1. HealthManagement.org promotes management and leadership in healthcare. Where do you see main angles to contribute to as CTO?
My training and work as an academically active diagnostic radiologist coupled with my experience in running a major University Medical Center will result in a somewhat less standard interpretation of the CTO role. I have the privilege of leading GE Healthcare’s Technology, Research and Medical Solutions, or TRMS, organisation. I view the team’s role as that of an integrator and enabler - driving product and solution development across our portfolio.
The core responsibility of a CTO is to manage technology and its development into products. As I’m without an engineering background, I’m unable to help solve technical challenges or invent new technologies in the traditional sense. Fortunately we are blessed with a brilliant Chief Engineer, whom I closely partner with in order to ensure that we continue to push the envelope of what is possible from a technology perspective.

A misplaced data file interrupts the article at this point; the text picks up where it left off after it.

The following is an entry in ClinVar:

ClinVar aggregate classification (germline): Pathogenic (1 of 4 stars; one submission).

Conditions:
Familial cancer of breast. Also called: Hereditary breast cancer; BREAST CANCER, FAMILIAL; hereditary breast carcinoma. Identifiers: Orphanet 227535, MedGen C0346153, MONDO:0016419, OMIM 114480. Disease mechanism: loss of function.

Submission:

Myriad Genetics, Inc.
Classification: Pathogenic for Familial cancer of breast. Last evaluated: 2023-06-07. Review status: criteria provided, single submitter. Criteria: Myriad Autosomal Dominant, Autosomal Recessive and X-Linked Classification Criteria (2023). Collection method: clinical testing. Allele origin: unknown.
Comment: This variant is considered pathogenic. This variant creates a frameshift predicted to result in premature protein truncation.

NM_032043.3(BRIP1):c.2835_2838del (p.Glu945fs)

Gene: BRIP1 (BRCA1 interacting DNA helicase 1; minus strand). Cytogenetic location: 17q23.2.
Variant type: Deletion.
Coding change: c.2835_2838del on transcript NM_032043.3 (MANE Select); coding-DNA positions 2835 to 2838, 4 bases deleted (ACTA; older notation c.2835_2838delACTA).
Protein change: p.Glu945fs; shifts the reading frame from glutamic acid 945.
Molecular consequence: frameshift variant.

To me, technology management goes beyond the nuts and bolts; it is about serving a purpose. Being a physician the purpose of our technology is quite obvious: helping patients to get better. The patient is the common denominator throughout our product portfolio in all markets we serve, and they are becoming more informed as the Internet continues to demystify medicine. These increasingly knowledgeable consumer-patients are looking for clear value clear from their individual perspective.
This value lies in tailored solutions. While most patients don’t seek to understand the details of how their medical issue is solved, they do look for a maximum of comfort, speed, and safety. They are focused on the ultimate outcome, feeling well again, and minimal distress during treatment.
For GE Healthcare this focus on patient value based on outcome and experience represents a huge opportunity. We have the broadest technology portfolio beyond imaging - including Healthcare IT, Monitoring, and Life Sciences, putting us in the unique position of being able to provide solutions that combine our imaging and monitoring expertise with a deepened understanding of the molecular basis of biology. This transition also represents a huge challenge, as it requires a change of culture and way of thinking throughout the business.